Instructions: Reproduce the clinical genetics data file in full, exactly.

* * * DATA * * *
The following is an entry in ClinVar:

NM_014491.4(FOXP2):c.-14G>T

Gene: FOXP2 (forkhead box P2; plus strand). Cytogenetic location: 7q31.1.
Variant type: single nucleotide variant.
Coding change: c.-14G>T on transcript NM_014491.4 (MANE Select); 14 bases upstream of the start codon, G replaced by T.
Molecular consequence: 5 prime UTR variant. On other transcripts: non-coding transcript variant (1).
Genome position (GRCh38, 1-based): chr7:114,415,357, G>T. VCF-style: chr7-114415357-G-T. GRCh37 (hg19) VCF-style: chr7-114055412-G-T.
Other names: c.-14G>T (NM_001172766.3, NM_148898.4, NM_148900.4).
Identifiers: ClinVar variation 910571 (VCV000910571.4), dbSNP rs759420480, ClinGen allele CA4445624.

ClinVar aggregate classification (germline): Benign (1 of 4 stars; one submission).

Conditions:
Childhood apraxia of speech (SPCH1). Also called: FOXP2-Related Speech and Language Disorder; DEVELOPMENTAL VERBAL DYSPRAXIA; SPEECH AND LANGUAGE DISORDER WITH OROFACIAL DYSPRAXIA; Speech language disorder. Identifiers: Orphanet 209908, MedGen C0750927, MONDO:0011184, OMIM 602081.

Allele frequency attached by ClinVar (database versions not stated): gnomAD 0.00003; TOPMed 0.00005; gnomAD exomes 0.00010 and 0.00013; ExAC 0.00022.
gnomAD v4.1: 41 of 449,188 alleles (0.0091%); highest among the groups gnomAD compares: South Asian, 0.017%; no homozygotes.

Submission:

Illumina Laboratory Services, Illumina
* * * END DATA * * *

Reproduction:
The following is an entry in ClinVar:

NM_014491.4(FOXP2):c.-14G>T

Gene: FOXP2 (forkhead box P2; plus strand). Cytogenetic location: 7q31.1.
Variant type: single nucleotide variant.
Coding change: c.-14G>T on transcript NM_014491.4 (MANE Select); 14 bases upstream of the start codon, G replaced by T.
Molecular consequence: 5 prime UTR variant. On other transcripts: non-coding transcript variant (1).
Genome position (GRCh38, 1-based): chr7:114,415,357, G>T. VCF-style: chr7-114415357-G-T. GRCh37 (hg19) VCF-style: chr7-114055412-G-T.
Other names: c.-14G>T (NM_001172766.3, NM_148898.4, NM_148900.4).
Identifiers: ClinVar variation 910571 (VCV000910571.4), dbSNP rs759420480, ClinGen allele CA4445624.

ClinVar aggregate classification (germline): Benign (1 of 4 stars; one submission).

Conditions:
Childhood apraxia of speech (SPCH1). Also called: FOXP2-Related Speech and Language Disorder; DEVELOPMENTAL VERBAL DYSPRAXIA; SPEECH AND LANGUAGE DISORDER WITH OROFACIAL DYSPRAXIA; Speech language disorder. Identifiers: Orphanet 209908, MedGen C0750927, MONDO:0011184, OMIM 602081.

Allele frequency attached by ClinVar (database versions not stated): gnomAD 0.00003; TOPMed 0.00005; gnomAD exomes 0.00010 and 0.00013; ExAC 0.00022.
gnomAD v4.1: 41 of 449,188 alleles (0.0091%); highest among the groups gnomAD compares: South Asian, 0.017%; no homozygotes.

Submission:

Illumina Laboratory Services, Illumina